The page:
This takes place from the side with the highest concentration of nutrients to the side with the lowest concentration.

The movement of ions is referred to as osmotic pressure.

The same principle applies to a marijuana plant, which consists of about 80% water.

The type and the amount of substances on both sides of the wall of the cell are therefore important.

We’ll keep it simple and assume that the liquids in the plant (and in the water outside the plant) only contain N (nitrogen), P (phosphor) and K (potassium).

If the marijuana plant uses nitrogen ions, the concentration in the plant is lower than the concentration in the water outside the plant.

New nitrogen ions will be sucked in from the water. If the plant has sufficient potassium ions – the concentration level on both sides of the cellular wall is the same – the K-molecules won’t move and stay where they are.

If the plant has many more P-ions than the water outside the plant, the phosphor will be sucked out of the plant, creating a deficit in the plant.

Transportation of nutrients

The salts and oxygen in the nutrient water put a pressure on the roots while the water with the nutrients wants to go in.

This process is further increased by the evaporation of water through the leaves, creating an under pressure in the plant.

The high pressure on the roots and the suction force in the leaves enable the plant to transport water and nutrients upwards in the plant.

Even if all the right nutrients are available in the water, a humidity that’s too high can decrease the evaporation (suction power) in the leaves.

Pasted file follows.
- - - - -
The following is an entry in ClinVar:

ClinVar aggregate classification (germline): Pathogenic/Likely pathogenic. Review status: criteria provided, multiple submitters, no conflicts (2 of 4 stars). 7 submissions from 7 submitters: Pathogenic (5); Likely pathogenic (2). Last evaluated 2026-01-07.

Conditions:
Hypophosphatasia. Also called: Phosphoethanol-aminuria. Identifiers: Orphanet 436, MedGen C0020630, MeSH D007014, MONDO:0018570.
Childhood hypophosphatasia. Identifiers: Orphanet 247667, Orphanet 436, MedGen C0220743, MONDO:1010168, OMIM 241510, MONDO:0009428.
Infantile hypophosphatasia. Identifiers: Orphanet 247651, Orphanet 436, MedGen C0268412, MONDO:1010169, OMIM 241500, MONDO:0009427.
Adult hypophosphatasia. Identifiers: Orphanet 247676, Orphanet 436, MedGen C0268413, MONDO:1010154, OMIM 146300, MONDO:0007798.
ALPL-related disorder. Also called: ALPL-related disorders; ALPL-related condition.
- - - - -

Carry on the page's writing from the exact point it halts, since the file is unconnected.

The plant will absorb fewer nutrients because of this.

The availability of water and nutrients and the humidity of the air around the marijuana plant, therefore, determine whether a plant can send the nutrients to where they’re needed.

Temperature can have the same effect. The evaporation of water through the stomata in the leaves has another function.

Heat is required for evaporation to take place. If the temperature gets too high, the plant can open its stomata to evaporate more water and lower the heat.

This can occur if the lamp is placed too closely above the plants.

When it’s cold, the weed plant retains warmth by closing the stomata to evaporate less water.

This mechanism has no direct influence on the growth or the flowering of the plant but does help to keep the factory running optimally.

Everything works together very closely in the metabolism of the plant.

If you make sure you have the right temperature in your growing room and you keep it constant, the plant won’t have to sweat as much and it can use its energy for more important things.

Converting nutrients into building materials

During the assimilation, nutrients in the marijuana plant are converted into energy and building materials.

These building materials are necessary for maintaining existing plant cells and creating cells.

During its growth, a plant mainly produces leaf and stem cells. The plant needs slightly different raw materials for these than for making flower cells.

This explains why you use different fertilizers during the growing and the flowering phase.

Like all chemical processes, temperature influences the rate at which processes take place.

This is no different for marijuana plants: too warm means they’ll burn and too cold means they won’t sufficiently start the process.

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For assimilation, which takes place during the day, weed plants thrive at temperatures between 70 and 77 degrees.

At night, during dissimilation, temperatures around 60 degrees will do fine.

You can find much background information on how osmosis, photosynthesis, stomata and many other things work in the category Plant biology.

If you understand what processes take place inside your plant, you’ll also understand the needs of your plants. Read these articles if you have the time.